The Community Orchard

I’ve shown photos of the Community Garden here, but it’s actually a Community Garden and Orchard.

Above the garden area, separated by a small forest of trees and a creek, there is a very large slope which is mostly grass, but around which we’ve scattered fruit trees and other edibles. Let me give you a photographic tour:

From the path up from the garden, the first part of the orchard you come to is the fig orchard (this is on the right side of the panoramic photo above). This space has been demarcated with a wattle fence, which weeds have completely overgrown. There are maybe 20 (ish?) fig trees planted in here – several different varieties. Some years we’ve planted other annual crops around the base of the fig trees (I remember one year we tried growing melons with not much success). That’s obviously not going to happen this year. Too many weeds.

Looking back at the fig orchard toward the path to the garden

Across the lawn, up the slope is what we call “the edible hedge.” This next photo is a view from the fig orchard looking up at the edible hedge (the cluster of trees and bushes in the mid/right side of the photo).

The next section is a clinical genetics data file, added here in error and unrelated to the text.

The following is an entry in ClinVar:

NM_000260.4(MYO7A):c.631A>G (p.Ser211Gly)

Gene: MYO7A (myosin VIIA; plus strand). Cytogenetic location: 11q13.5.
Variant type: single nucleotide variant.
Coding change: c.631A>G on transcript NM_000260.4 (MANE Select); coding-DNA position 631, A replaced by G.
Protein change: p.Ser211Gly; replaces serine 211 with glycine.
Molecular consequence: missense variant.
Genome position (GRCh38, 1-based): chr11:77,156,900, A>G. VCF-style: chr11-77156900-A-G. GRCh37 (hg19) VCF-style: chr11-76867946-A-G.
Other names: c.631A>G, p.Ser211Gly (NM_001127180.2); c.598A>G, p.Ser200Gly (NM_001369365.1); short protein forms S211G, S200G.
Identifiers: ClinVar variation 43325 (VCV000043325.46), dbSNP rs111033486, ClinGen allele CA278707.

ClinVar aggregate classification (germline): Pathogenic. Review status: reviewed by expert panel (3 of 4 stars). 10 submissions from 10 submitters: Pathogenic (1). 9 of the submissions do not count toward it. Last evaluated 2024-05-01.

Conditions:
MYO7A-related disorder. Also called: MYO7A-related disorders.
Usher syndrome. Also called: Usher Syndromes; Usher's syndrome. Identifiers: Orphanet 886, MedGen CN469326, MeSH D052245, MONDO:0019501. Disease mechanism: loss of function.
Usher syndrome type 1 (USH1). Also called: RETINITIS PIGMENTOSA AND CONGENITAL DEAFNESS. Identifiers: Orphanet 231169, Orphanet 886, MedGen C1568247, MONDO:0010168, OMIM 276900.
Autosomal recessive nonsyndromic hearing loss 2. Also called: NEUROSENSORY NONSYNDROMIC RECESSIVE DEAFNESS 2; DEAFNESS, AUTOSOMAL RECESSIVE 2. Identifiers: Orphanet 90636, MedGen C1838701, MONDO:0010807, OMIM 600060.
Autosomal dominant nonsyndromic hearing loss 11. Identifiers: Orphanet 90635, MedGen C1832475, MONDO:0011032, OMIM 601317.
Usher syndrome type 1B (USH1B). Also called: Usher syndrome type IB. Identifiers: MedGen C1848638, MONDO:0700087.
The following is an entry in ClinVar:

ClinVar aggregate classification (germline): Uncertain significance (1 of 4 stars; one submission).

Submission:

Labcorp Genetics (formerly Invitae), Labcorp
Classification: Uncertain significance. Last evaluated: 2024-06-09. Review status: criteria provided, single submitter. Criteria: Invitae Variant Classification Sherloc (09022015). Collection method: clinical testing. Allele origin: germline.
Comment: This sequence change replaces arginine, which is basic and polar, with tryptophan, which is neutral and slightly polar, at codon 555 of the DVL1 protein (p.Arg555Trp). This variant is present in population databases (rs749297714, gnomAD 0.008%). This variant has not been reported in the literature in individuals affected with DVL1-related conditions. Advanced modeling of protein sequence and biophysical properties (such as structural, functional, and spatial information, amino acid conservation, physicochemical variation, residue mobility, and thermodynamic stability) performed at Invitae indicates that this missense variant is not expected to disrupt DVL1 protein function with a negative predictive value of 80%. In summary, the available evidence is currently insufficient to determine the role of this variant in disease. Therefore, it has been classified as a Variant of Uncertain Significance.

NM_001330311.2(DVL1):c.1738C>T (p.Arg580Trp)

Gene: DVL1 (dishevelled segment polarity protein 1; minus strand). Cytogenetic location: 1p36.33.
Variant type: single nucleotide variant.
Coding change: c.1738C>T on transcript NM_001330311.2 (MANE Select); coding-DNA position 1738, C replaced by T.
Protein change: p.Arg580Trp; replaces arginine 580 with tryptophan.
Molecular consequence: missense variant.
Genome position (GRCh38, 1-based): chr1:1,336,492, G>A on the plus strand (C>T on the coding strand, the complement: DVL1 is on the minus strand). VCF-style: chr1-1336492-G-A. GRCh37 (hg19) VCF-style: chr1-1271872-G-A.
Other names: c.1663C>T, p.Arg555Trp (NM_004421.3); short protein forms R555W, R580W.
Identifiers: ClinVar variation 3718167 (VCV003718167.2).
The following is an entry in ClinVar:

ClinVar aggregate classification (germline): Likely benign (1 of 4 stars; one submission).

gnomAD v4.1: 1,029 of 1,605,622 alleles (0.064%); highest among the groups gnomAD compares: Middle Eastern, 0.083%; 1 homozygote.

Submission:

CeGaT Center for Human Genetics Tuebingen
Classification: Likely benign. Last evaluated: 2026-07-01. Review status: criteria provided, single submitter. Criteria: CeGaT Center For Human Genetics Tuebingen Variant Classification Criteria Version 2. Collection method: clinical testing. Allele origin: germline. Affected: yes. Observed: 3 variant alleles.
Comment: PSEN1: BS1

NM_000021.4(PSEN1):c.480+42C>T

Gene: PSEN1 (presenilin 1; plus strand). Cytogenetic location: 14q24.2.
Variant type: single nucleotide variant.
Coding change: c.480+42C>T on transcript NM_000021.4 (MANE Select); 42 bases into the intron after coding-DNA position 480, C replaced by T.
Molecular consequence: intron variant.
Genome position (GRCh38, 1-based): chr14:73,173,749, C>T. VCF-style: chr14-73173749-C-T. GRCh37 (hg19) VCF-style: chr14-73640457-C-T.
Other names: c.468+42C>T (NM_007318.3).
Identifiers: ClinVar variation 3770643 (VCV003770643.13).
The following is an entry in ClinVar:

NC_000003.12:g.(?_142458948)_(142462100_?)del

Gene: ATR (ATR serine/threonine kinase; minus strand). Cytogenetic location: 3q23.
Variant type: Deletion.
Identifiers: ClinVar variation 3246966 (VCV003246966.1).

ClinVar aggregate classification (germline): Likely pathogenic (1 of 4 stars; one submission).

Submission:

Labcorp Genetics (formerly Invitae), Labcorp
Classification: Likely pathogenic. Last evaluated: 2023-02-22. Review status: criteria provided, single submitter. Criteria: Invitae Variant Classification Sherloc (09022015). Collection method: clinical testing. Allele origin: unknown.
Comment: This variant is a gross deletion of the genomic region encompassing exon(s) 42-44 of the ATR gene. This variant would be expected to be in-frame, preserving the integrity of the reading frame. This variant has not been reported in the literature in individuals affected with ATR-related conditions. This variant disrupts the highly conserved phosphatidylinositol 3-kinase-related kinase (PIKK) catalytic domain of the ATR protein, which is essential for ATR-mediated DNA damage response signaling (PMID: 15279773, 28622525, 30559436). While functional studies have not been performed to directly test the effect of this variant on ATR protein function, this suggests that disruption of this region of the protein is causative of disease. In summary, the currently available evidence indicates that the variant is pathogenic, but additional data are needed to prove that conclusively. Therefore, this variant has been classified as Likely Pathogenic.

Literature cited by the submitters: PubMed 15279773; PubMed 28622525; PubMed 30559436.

The edible hedge was established several years before the community garden was created. It separates the lawn from the street, and all of the plants in it are, in fact, edible (surprise surprise). My favorite is the quince tree, but there are also aronia berries, goji berries, an apricot tree, plum trees, seabuckthorn berry, a mulberry tree and many others whose names I don’t know.

The edible hedge from the street/sidwalk side
The edible hedge from the lawn

Going back down across the lawn there are some crabapple, apple, and plum trees planted along a trail into the woods that leads back down the tennis courts next to the Community Garden.

Continuing along the lawn away from the fig orchard, and you’ll come to more plum trees, and at least one chestnut tree. (This area corresponds to the left-hand side of the panorama photo.) We also tried growing paw paw trees, but I don’t see them anymore, so they must not have survived.

This concludes our tour of the orchard. I don’t spend a lot of time working up in the orchard, so I tend to forget about it until its time to harvest plums or quince or chestnuts. The quince are my absolute favorite, and I will miss them when I move.

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